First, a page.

To provide a bulwark against what he called the “intellectual desert” that was Bombay in 1804, James Mackintosh, the chief justice of the recorder’s court, founded the Literary Society of Bombay. After a series of name changes, it has evolved into today’s Asiatic Society of Mumbai (ASM), the circulation and research library housed in the 1830 Town Hall building in the city’s Fort neighbourhood. Colonial officers like Mackintosh might not have been able to see the forest for the trees, but their predilection for record keeping was a bonanza for the libraries, archives and reading rooms that eventually passed from their purview to India’s.
But many of those records, from rare manuscripts and books to geological surveys and diplomatic correspondence, in Mumbai’s libraries and archives have deteriorated, their pages wilted by the humid weather or eaten by firebrats and silverfish. The situation at ASM is emblematic of the rot taking place in libraries and many of Mumbai’s repositories of printed matter, and scholars and archivists say the decay has reached a critical mass. “There is some amazing stuff out there,” says historian Ramachandra Guha, “but with some notable exceptions, there has been a steady decline in the condition (of India’s archives) in the 30 years I have been a researcher. The situation is grim.”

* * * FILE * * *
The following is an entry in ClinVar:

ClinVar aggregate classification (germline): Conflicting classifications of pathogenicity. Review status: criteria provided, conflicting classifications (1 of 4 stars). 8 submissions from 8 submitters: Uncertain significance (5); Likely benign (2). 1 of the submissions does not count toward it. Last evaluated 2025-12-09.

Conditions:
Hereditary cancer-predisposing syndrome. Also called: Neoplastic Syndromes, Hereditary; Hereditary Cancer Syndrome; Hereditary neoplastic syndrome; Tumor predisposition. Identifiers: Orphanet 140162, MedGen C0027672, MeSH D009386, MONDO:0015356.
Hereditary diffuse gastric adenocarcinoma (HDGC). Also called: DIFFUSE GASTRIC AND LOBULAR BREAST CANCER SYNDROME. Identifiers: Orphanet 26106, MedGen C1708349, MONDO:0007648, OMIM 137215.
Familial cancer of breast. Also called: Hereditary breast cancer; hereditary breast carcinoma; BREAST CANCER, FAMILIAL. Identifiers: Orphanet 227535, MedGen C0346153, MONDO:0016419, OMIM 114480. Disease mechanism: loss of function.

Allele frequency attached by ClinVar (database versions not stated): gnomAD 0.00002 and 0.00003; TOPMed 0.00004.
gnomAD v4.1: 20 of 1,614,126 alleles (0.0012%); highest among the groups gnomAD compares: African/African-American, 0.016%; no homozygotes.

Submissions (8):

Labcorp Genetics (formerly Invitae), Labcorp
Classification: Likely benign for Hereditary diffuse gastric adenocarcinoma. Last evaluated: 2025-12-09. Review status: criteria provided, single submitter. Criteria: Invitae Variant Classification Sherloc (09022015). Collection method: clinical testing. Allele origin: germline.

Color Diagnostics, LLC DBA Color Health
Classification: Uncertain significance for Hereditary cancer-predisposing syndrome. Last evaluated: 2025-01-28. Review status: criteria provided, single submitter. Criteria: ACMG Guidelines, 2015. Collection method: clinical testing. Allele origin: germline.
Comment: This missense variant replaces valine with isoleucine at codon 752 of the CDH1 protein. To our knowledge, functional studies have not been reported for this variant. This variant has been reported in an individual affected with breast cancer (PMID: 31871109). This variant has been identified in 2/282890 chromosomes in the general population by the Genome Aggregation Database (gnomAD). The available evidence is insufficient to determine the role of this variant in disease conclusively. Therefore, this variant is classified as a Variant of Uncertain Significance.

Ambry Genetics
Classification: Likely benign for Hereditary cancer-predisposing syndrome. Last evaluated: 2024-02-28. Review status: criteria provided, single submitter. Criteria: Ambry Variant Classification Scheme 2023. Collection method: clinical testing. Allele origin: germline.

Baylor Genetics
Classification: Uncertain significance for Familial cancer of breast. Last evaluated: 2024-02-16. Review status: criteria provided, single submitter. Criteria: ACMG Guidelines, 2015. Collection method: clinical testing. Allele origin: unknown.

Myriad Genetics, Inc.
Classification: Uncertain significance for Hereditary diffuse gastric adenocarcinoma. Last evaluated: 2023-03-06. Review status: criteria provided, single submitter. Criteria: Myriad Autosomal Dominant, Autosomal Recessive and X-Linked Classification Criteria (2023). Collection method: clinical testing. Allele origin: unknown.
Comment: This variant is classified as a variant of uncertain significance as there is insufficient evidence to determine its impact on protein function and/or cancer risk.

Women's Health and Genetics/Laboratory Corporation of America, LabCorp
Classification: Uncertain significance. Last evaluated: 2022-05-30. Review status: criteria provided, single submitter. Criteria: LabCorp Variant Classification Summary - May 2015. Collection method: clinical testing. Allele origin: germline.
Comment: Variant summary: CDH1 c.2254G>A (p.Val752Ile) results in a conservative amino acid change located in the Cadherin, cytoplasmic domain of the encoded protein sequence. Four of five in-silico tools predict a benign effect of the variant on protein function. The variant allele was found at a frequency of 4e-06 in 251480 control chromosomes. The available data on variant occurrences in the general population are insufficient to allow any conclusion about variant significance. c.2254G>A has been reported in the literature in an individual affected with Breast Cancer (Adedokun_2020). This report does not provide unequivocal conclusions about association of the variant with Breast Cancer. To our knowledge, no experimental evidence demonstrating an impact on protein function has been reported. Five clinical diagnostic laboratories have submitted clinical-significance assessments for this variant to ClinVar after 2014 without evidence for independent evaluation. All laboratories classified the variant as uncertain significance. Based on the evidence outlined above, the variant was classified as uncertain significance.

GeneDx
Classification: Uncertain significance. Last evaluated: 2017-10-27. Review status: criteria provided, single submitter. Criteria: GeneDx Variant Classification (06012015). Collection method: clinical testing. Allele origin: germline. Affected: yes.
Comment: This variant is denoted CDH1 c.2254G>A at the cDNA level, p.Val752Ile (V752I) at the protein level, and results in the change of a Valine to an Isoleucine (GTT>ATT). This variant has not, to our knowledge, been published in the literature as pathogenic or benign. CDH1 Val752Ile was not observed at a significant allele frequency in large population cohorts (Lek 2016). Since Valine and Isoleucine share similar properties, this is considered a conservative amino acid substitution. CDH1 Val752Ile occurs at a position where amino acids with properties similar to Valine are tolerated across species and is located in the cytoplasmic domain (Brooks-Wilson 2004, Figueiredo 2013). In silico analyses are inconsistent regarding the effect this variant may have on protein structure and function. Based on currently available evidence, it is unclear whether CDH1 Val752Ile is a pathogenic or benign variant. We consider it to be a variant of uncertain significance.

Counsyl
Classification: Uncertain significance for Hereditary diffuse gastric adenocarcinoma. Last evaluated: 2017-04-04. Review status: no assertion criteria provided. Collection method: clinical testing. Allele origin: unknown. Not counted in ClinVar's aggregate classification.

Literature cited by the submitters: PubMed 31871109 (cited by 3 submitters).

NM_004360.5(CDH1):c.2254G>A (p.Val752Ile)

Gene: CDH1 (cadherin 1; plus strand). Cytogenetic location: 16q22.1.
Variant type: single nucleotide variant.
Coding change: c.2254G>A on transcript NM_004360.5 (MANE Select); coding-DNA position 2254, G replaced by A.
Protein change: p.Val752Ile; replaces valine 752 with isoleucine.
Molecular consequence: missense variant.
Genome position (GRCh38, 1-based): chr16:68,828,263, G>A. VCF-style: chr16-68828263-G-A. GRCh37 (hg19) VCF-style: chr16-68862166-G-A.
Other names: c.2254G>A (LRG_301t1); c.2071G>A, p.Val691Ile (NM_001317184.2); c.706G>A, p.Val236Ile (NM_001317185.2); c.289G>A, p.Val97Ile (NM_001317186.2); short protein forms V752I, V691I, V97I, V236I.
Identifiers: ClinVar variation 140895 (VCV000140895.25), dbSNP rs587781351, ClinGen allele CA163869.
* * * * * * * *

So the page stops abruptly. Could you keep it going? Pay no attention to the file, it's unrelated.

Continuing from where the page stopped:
Fine print: The archive has records dating back to the 17th century. Photo: Abhijit Bhatlekar/Mint
Help could be on the way for some archives, as conservation initiatives are under way. At the ASM library, succour has been provided in the form of assistance from the German cultural institute, Goethe-Institut. “Book conservation is an area where Germany has a lot of expertise, and India is a country where you have quite a lot of treasures,” says Marla Stukenberg, director of the Goethe-Institut, Mumbai.
On a visit to the Asiatic Society’s special collection room tucked away in the building’s penetralia, Aroon Tikekar, the society’s president, reveals a first edition of John Gould’s illustrated Birds of Asia 1850-1883, its pages flecked with acid stains, a Portuguese map of Goa with holes worn through its surface causing it to look like a cartoon treasure map and an approximately 800-year-old palm leaf Buddhist manuscript so fragile that it can’t be cleaned.